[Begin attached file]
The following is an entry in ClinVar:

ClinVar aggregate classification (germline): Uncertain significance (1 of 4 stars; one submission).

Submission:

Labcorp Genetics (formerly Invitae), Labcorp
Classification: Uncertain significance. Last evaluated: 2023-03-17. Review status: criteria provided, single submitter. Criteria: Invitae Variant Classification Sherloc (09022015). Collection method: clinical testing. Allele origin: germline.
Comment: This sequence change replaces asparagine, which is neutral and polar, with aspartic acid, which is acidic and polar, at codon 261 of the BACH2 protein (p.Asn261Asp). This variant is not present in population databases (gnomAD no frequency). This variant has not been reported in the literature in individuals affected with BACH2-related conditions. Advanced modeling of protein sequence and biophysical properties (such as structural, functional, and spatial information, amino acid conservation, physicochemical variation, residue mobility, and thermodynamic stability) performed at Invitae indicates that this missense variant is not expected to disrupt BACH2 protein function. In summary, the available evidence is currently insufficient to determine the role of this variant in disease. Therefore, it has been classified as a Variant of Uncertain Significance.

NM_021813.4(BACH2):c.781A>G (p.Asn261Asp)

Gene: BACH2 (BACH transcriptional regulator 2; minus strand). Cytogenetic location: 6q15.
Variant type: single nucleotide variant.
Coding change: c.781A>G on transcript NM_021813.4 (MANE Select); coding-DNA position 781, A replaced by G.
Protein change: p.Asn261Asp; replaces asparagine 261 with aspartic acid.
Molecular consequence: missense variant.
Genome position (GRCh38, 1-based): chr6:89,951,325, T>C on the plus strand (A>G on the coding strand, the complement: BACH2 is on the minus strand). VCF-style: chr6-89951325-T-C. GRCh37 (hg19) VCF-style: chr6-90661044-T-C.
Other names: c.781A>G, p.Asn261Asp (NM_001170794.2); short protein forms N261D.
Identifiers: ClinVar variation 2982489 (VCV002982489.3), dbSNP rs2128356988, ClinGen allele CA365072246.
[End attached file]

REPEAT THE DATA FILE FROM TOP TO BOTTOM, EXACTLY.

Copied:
The following is an entry in ClinVar:

ClinVar aggregate classification (germline): Uncertain significance (1 of 4 stars; one submission).

Submission:

Labcorp Genetics (formerly Invitae), Labcorp
Classification: Uncertain significance. Last evaluated: 2023-03-17. Review status: criteria provided, single submitter. Criteria: Invitae Variant Classification Sherloc (09022015). Collection method: clinical testing. Allele origin: germline.
Comment: This sequence change replaces asparagine, which is neutral and polar, with aspartic acid, which is acidic and polar, at codon 261 of the BACH2 protein (p.Asn261Asp). This variant is not present in population databases (gnomAD no frequency). This variant has not been reported in the literature in individuals affected with BACH2-related conditions. Advanced modeling of protein sequence and biophysical properties (such as structural, functional, and spatial information, amino acid conservation, physicochemical variation, residue mobility, and thermodynamic stability) performed at Invitae indicates that this missense variant is not expected to disrupt BACH2 protein function. In summary, the available evidence is currently insufficient to determine the role of this variant in disease. Therefore, it has been classified as a Variant of Uncertain Significance.

NM_021813.4(BACH2):c.781A>G (p.Asn261Asp)

Gene: BACH2 (BACH transcriptional regulator 2; minus strand). Cytogenetic location: 6q15.
Variant type: single nucleotide variant.
Coding change: c.781A>G on transcript NM_021813.4 (MANE Select); coding-DNA position 781, A replaced by G.
Protein change: p.Asn261Asp; replaces asparagine 261 with aspartic acid.
Molecular consequence: missense variant.
Genome position (GRCh38, 1-based): chr6:89,951,325, T>C on the plus strand (A>G on the coding strand, the complement: BACH2 is on the minus strand). VCF-style: chr6-89951325-T-C. GRCh37 (hg19) VCF-style: chr6-90661044-T-C.
Other names: c.781A>G, p.Asn261Asp (NM_001170794.2); short protein forms N261D.
Identifiers: ClinVar variation 2982489 (VCV002982489.3), dbSNP rs2128356988, ClinGen allele CA365072246.